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Is Halloween classed?

HSBurke's picture

In light of recent Halloween festivities, I was asked to write a memo for my Urban Soc class about the sociological aspects of Halloween. One of the factors I chose to focus on reminded me of ESem, so I chose to post a bit here. Let me know what you think! 

"What has occurred to me while writing this memo is that Halloween is also a very “classed” holiday. In order to participate, you must either A) buy candy to pass out or B) buy/craft a costume to wear. The very essence of the event all but excludes those who are money and/or time poor. In this way, the difference between a suburban Halloween and an urban Halloween can be quite different merely based on the socioeconomic background of the residents. I have always been fortunate to experience a very festive, community Halloween. However, celebrating the holiday in the city vs. in a suburban area is unique due to differences in access between urban and suburban dwellers."


S. Yaeger's picture

Freckles, you raise some

Freckles, you raise some interesting points here, and you made me think back on Halloween in the neighborhood where I grew up, which was very urban, vs what I saw of Halloween in an affluent suburb of St.Louis when I was living there.  To begin with, the holliday has changed so much since I was young in that store bought costumes have become more of the norm, and have become way more intricate and expensive.  I only had one store bought costume as a kid, and it was a plastic mask and a plastic smock that you tied on over your clothes.  I was miserable in it because the mask was not comfortable and because it wasn't "accurate' enough for my 6 year old self (I was nerdy even then).  

Anyway, one of the differences between class lines that I noticed is that my childhood halloweens consisted of trick or treating on foot in our neighborood, and then either going to the hospital down the street to have them Xray our candy, or having our parents obsessively check it for signs of tampering.  Almost all of us wore homemade costumes, and we often traded them through the years with siblings and neighbors, so that you'd see a lot of repeats.  We rarely dressed as licensed characters, and favored more general costumes like "witch" and "werewolf".  If a kid on the street couldn't afford a costume, or didn't have time to make one, we would just take them along anyway.  Because many parents worked nights, it was not uncommon for one person to be sitting on a step with candy from several houses(I know now that many of those situations included the parent on the step actually buying the candy for other houses), or to see one parent escorting an entire gang of kids.  There was a definite sense of community and inclusion, which I think might have been a product of the fact that the area was prettty dangerous, even then, and being a community was the only way to make that night safe.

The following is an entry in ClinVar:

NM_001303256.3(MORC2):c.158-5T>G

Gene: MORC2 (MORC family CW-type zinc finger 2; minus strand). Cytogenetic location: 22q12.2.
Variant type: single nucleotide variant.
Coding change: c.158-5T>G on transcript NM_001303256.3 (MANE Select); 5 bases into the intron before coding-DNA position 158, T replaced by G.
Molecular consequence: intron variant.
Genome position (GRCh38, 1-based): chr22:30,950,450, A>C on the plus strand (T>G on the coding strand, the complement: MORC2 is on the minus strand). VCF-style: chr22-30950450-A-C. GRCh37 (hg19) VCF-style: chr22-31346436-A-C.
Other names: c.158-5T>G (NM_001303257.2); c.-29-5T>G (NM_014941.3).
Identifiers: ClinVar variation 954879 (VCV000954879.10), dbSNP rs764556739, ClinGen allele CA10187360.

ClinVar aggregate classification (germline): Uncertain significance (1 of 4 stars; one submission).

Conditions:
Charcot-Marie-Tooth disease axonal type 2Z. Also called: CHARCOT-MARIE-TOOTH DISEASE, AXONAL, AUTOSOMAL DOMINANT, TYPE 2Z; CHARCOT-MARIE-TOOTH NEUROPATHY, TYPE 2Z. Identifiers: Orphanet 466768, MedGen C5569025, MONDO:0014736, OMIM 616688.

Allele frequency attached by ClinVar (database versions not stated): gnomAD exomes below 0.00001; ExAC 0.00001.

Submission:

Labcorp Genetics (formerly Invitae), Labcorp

When I moved to St.Louis and began talking about Halloween with my friends there, I was surprised to learn that, in the most affluent areas, kids don't go trick or treating at all.  Rather, they attend parties where there is catering and games and then they are given a "treat bag" to take home.  If a kid can't afford a costume, or doesn't have a ride, or can't pay the fee for the organisation that puts the party together, they stay home.  My friends who had grown up in these areas were appalled that my parents let me go traisping around the city to collect candy from strangers.  They wondered how my parents knew that I would be safe in this environment.  In truth, they were kind of classist buttheads, but that's beside the point.

 The point is that it was a sense of community that kept that night going, even when we had little resource, and different sense of communtiy that informed those fancy parties in the suburbs.  They were just very different communities.  I'm curious to see how all the different people in our class have celebrated.

LJ's picture

Wow, it's so funny that I

Wow, it's so funny that I never thought of Halloween in this way but it's true. Almost all of the holidays are classed. One that particularly comes to mind is Thanksgiving. It can be very expensive to put a meal like that together and I'm sure many people do not get the "turkey dinner" we all picture.